suppose - assume

suppose - assume
If you suppose that something is the case, you think it is probably the case.

I suppose it was bound to happen.

I suppose he left fairly recently.

If you assume that something is the case, you are fairly sure that it is the case, and act as if it were the case.

I assumed that he had started working as soon as he left.

When you have a language degree, people assume that you speak the language fluently.

You do not say that someone supposes or assumes `something to be' the case.
'don't suppose'
Instead of saying that you suppose something is not the case, you usually say that you don't suppose that it is the case.

I don't suppose you would be prepared to stay in Edinburgh?

'I suppose so'
If someone says that something is the case, or asks you whether something is the case, you can say `I suppose so' as a way of agreeing with them or saying `yes'. When you say `I suppose so', you are indicating that you are uncertain or unenthusiastic about something.

`So it was worth doing?' —-`I suppose so.'

Note that you do not say `I suppose it'.
'I suppose not'
Similarly, you can agree with a negative statement or question by saying `I suppose not'.

`It doesn't often happen.' —-`No, I suppose not.'

'suppose' used as a conjunction
You can use suppose as a conjunction when you are considering a possible situation or action and trying to think what effects it would have.

Suppose we don't say a word, and somebody else finds out about it.

Supposing can be used in a similar way.

Supposing something should go wrong, what would you do then?

'be supposed to'
If something is supposed to be done, it should be done because of a rule, instruction, or custom.

You are supposed to report it to the police as soon as possible.

I'm not supposed to talk to you about this.

If something is supposed to be true, people generally think that it is true.

The hill was supposed to be haunted by a ghost.

She was supposed to be very good as an actress.

Note that you do not say that something `is suppose to' be done or be true.

Useful english dictionary. 2012.

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Look at other dictionaries:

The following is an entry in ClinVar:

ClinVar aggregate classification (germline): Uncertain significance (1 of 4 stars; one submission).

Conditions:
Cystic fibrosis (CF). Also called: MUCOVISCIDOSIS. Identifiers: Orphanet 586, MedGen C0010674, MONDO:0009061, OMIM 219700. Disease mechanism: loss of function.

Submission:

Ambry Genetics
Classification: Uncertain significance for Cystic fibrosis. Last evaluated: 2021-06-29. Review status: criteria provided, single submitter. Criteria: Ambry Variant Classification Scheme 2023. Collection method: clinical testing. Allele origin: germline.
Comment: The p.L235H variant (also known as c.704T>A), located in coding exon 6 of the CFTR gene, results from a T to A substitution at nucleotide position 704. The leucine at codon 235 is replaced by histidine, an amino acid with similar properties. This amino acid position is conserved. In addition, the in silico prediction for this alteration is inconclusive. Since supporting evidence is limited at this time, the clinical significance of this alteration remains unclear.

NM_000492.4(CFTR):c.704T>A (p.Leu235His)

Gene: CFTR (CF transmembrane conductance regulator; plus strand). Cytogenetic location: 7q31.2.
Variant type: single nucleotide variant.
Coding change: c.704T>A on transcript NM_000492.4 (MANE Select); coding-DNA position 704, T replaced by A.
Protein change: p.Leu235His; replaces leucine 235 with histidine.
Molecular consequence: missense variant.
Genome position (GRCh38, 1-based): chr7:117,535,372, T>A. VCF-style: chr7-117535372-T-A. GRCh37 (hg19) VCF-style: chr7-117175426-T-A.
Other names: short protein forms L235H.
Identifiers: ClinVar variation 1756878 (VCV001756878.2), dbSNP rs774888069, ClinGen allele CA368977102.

• suppose — [sə pōz′] vt. supposed, supposing [ME supposen < MFr supposer, to suppose, imagine, altered (infl. by poser: see POSE1) < ML supponere, to suppose, assume < L, to put under, substitute < sub ,SUB + ponere: see POSITION] 1. to assume… …   English World dictionary

  • assume — as·sume vt as·sumed, as·sum·ing 1: to voluntarily take upon oneself assume a risk 2: to take over (the debts or obligations of another) as one s own assume a mortgage Merriam Webster’s Dictionary of Law. Merriam Webster …   Law dictionary

  • Suppose — Sup*pose , v. t. [imp. & p. p. {Supposed}; p. pr. & vb. n. {Supposing}.] [F. supposer; pref. sub under + poser to place; corresponding in meaning to L. supponere, suppositum, to put under, to substitute, falsify, counterfeit. See {Pose}.] 1. To… …   The Collaborative International Dictionary of English

  • Assume — As*sume , v. t. [imp. & p. p. {Assumed}; p. pr. & vb. n. {Assuming}.] [L. assumere; ad + sumere to take; sub + emere to take, buy: cf. F. assumer. See {Redeem}.] 1. To take to or upon one s self; to take formally and demonstratively; sometimes,… …   The Collaborative International Dictionary of English

  • suppose — [v1] assume, guess accept, admit, brainstorm, calculate, conjecture, cook up*, dare say*, deem, divine, dream, estimate, expect, figure, go out on a limb*, grant, guesstimate*, hazard a guess*, hypothesize, imagine, infer, judge, opine, posit,… …   New thesaurus

  • assume — assume, presume 1. Both words can mean ‘suppose’ and are often interchangeable in this meaning. Fowler (1926) maintained that there is a stronger element of postulation or hypothesis in assume and of a belief held on the basis of external… …   Modern English usage

  • assume — [ə so͞om′, əsyo͞om′] vt. assumed, assuming [ME assumen < L assumere, to take up, claim < ad , to + sumere, to take: see CONSUME] 1. to take on or put on (the appearance, form, role, etc. of) 2. to seize; usurp [to assume control] 3. to take …   English World dictionary

  • assume — [v1] believe, take for granted accept, ascertain, be afraid, be inclined to think, conclude, conjecture, consider, count upon, deduce, deem, divine, estimate, expect, fall for, fancy, find, gather, get the idea*, guess, have a hunch*, have… …   New thesaurus

  • suppose — early 14c., to assume as the basis of argument, from O.Fr. supposer to assume, probably a replacement of *suppondre (influenced by O.Fr. poser put, place ), from L. supponere put or place under, from sub under + ponere put, place (see POSITION… …   Etymology dictionary

  • suppose — ► VERB 1) think or assume that something is true or probable, but without proof. 2) (of a theory or argument) assume or require that something is the case as a precondition. 3) (be supposed to do) be required or expected to do. ORIGIN Latin… …   English terms dictionary

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